2007-08-31 / Columnists

MovieScope

"Live-In Maid" - Class Co-Dependency
Review By Robert Snyder

The film, "Live-In Maid," turns TV's "Upstairs-Downstairs" upside down.

Writer-Director Jorge Gaggero's first feature is a microcosm of class struggle during Argentina's economic crisis in the beginning of the last decade, as personified by two women, the upper class Beba (Norma Aleandro) and her live-in maid of 30 years, Dora (Norma Argentina). In the establishing scenes, we see the haughty heiress being borderline abusive to her devoted servant, who keeps immaculate order in the Buenos Aires apartment, which they share in near silent co-dependency.

While at first all seems "correct" class-wise, it soon becomes apparent that Beba is broke, her lack of funds forcing Dora to reluctantly give notice (she's been without a salary for seven months). The always helpless, ever-arrogant Beba can't resist reacting with, "I don't know how you can do this to me when I need you most."

After a restrained, but sorrowful farewell, Dora goes back to her little house in the boondocks and her not-so-faithful, penniless companion Miguel (Raul Panguinao), and attempts to find work.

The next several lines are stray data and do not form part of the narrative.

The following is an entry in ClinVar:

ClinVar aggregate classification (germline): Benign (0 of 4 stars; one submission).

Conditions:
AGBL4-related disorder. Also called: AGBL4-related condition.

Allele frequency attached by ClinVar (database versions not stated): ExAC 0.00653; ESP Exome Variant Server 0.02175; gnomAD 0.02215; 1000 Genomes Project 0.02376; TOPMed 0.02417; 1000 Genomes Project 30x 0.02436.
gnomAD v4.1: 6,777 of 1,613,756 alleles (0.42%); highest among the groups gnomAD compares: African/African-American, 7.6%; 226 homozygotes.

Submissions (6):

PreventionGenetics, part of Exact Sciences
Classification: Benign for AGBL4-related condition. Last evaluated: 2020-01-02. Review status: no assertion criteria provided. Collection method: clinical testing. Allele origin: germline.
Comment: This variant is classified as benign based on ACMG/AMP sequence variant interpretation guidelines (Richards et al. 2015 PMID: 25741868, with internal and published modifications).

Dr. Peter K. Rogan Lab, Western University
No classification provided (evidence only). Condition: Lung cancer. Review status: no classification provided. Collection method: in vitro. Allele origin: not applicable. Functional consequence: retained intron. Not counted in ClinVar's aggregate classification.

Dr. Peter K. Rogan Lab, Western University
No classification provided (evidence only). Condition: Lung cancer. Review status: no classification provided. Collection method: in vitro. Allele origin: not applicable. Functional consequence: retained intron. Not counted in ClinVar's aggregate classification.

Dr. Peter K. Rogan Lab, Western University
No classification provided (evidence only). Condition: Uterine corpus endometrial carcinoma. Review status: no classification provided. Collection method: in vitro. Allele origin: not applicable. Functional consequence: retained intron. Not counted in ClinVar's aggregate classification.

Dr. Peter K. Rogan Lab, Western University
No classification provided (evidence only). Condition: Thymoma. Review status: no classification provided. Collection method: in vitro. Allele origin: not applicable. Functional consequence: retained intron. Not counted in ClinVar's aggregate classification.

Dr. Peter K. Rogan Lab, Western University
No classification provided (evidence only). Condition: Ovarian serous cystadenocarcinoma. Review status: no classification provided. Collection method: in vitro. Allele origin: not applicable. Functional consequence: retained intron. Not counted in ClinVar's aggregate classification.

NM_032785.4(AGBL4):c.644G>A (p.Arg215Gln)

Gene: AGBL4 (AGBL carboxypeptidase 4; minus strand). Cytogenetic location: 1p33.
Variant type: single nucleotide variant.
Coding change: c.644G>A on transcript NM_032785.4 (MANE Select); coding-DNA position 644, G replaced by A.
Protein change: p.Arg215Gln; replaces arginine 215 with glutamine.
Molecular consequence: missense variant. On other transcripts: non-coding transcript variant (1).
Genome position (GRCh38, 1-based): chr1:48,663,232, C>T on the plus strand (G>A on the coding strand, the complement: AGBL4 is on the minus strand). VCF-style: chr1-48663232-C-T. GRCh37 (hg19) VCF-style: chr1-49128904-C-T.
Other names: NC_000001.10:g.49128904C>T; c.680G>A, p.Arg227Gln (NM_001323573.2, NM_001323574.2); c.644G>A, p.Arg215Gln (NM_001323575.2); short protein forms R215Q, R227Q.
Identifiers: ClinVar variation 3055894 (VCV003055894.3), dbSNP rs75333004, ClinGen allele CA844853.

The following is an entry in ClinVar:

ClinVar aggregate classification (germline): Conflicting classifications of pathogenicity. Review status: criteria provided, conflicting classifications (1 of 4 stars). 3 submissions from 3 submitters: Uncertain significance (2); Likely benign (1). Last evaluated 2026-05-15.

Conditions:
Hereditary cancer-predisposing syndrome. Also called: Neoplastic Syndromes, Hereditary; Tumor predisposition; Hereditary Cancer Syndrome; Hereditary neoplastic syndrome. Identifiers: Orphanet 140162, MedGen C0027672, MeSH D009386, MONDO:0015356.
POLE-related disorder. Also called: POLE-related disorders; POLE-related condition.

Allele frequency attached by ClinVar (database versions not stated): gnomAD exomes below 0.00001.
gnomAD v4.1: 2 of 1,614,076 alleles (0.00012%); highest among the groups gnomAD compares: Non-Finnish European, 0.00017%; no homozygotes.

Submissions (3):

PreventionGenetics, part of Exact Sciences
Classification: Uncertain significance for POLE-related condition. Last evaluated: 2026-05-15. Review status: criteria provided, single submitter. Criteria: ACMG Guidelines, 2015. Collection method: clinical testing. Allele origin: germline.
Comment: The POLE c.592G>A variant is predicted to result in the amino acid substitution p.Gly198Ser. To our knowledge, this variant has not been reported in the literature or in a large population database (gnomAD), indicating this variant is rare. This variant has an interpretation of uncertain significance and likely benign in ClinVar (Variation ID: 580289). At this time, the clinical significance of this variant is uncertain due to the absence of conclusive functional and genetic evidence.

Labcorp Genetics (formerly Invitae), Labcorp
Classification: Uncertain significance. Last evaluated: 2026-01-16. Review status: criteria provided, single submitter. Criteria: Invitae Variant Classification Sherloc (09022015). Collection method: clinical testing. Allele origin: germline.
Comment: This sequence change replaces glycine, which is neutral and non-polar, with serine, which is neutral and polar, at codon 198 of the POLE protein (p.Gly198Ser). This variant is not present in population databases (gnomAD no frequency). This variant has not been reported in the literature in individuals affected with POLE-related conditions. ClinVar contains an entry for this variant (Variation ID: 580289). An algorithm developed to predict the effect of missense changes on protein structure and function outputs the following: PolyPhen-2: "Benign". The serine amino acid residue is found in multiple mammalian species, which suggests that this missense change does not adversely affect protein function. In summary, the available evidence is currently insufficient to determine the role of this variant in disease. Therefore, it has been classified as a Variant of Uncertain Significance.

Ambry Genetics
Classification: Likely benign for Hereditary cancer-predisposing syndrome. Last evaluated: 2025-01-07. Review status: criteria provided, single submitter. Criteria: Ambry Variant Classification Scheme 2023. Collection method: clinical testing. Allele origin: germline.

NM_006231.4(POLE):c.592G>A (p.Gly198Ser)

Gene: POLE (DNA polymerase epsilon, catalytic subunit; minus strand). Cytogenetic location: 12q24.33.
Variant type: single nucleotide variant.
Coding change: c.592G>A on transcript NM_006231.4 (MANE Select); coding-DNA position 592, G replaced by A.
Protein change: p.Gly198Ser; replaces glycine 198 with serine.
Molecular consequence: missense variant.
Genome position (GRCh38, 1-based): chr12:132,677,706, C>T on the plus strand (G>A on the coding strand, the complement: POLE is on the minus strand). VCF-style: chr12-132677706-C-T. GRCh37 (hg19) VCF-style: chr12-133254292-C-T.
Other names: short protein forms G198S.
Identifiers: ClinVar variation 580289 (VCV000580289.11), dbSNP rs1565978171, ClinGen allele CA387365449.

Beba is in worse shape. Having no skills, she pathetically pounds the pavement, hawking cold cream without success. It isn't long before the electricity is turned off and la senora is left drinking her last drops of booze in the dark.

Does Dora desert her? Absolutely not. In a tenderly subtle scene, the devoted maid shows up with cake and candle to celebrate Beba's birthday. And the strapped aristocrat has yet to give her a letter of recommendation.

The bittersweet finale has Beba packing her piano and belongings into a moving van.

Where to go? To Dora's, of course. There, pride is swallowed and her bed is moved in, along with the piano and everything else. Nonetheless, tea is served by the devoted maid and established order is maintained, though somewhat upside down.

"Live-In Maid" is a gem that could easily be missed, which would be a shame. The odd-couple performances from the two Normas, newcomer Argentina (who really was a housekeeper for 20 years) and acclaimed veteran actress Aleandro, are classic in their dead-on delineation of class struggle and co-dependency.

Maybe, the key to solving an economic crisis is friendship.

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